European gas prices drop as US production boost eases pressure of tighter Russian supplies

·1-min read
The Lichterfelde gas-fired power plant in Berlin, Germany, Wednesday, March 30, 2022. Shocking pictures from the Ukrainian town of Bucha and accusations of Russian war crimes are building pressure for more sanctions against Moscow, Monday, April 4, 2020. A key potential target: Russian oil and natural gas, and the $850 million that European importers pay for those supplies every day. But it's not so easy, given Europe's dependence on Russian energy.
The Lichterfelde gas-fired power plant in Berlin, Germany.Michael Sohn / AP
  • European gas prices dipped for the second consecutive day ahead of a potential US production boost.

  • Benchmark futures dropped as much as 4.6%, according to Bloomberg data.

  • Russia's gas shutoffs to Europe have pushed prices higher over recent months.

European natural gas prices fell for a second day on Thursday, to trade below the €200 mark.

Dutch TTF futures fell as much as 4.6%, though pared some losses to trade about 1.45% lower.

Prices slipped as a major gas export hub in Texas is slated to reopen in October at almost full capacity after shuttering earlier this year. The Freeport liquefied natural gas facility had signaled it would reopen, but its most recent update shows supplies will return much more rapidly than anticipated.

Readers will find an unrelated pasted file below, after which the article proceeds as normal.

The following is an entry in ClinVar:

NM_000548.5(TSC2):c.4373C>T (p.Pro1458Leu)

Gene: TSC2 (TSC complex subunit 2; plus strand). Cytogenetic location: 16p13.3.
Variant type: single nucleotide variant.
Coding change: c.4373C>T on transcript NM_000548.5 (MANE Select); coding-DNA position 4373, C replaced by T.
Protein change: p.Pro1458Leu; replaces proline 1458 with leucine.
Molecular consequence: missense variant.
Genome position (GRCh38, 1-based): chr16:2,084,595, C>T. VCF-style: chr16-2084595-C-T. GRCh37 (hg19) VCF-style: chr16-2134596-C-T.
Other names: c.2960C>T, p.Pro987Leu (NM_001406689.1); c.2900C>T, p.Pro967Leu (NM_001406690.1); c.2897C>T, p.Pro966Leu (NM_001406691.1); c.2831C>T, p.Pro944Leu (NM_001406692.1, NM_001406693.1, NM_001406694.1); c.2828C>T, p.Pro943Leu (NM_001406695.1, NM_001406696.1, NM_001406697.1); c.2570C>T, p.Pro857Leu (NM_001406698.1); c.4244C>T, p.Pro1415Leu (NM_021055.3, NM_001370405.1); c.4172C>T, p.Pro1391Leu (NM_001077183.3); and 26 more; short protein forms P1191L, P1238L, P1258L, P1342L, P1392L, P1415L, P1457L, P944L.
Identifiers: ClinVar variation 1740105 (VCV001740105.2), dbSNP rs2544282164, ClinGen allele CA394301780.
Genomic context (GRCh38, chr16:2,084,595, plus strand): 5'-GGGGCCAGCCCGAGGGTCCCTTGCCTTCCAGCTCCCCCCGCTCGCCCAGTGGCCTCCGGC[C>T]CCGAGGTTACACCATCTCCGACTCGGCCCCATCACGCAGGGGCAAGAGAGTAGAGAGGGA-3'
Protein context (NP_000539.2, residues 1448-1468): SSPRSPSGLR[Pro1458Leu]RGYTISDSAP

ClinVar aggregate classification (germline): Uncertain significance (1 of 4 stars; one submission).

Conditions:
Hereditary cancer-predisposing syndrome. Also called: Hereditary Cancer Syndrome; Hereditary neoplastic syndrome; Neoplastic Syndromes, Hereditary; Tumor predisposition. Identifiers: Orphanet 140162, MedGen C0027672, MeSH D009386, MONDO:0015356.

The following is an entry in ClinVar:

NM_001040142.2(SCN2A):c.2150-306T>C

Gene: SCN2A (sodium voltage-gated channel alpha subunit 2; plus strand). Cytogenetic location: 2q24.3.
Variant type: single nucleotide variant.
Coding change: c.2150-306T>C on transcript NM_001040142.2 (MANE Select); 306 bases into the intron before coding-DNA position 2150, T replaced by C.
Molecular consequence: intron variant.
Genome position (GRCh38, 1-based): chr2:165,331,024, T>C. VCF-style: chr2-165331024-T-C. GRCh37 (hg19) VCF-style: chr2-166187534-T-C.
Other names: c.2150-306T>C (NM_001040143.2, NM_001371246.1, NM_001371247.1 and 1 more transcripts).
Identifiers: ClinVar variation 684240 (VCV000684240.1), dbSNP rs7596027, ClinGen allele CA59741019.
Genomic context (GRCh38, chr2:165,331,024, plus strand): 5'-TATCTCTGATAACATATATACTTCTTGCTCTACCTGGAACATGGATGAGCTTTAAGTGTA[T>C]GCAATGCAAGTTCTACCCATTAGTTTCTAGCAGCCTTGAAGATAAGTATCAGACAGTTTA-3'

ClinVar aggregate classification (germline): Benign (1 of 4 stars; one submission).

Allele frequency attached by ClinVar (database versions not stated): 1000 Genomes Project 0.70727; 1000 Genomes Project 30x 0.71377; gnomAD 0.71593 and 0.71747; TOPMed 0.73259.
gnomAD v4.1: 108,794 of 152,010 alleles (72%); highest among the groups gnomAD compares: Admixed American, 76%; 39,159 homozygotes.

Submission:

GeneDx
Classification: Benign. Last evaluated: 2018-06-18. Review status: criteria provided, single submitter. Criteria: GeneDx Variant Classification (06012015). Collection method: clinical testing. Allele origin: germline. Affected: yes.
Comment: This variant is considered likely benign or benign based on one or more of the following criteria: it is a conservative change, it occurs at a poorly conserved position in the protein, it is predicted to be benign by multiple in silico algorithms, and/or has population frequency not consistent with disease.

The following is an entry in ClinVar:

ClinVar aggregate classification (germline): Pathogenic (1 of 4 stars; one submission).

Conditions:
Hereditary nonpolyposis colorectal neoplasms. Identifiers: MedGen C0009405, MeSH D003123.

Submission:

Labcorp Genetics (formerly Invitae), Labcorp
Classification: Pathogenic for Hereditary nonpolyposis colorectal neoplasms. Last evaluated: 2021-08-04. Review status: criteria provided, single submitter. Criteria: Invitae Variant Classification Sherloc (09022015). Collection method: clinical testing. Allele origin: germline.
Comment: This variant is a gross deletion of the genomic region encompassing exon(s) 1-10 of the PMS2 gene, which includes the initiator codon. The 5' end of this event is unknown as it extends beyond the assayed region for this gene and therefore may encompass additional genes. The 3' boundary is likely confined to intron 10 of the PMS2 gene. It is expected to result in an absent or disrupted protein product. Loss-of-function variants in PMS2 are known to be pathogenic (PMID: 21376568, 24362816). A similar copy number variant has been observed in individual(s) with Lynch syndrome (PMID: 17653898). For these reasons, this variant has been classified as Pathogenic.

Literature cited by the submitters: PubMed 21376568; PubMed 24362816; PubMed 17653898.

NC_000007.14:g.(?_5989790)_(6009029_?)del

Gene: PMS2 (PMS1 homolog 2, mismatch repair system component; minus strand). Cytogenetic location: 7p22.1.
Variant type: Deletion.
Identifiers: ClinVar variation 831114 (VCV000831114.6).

The US plant restarting comes at the right time as Europe continues to face worsening natural gas pressures amid Russia's tightening of supplies. The energy crunch is reverberating through the European economy, keeping inflation red-hot and pushing governments to call for lower consumption.

Last week, Russia's Gazprom slashed Nord Stream 1 gas flows to Germany to 20%, citing equipment issues. Then, on Monday, Russia halted flows to Latvia, which also pushed European gas prices higher.

Additional natural gas supplies from the US could help ease prices further, even as the US already is sending more gas by boat to the continent than Russia is by pipeline.

Ahead of winter, Europe is on track to meet its storage goals of 80% capacity by November 1, though nations are paying 10 times the historical average, to the tune of $51 billion, according to Reuters.

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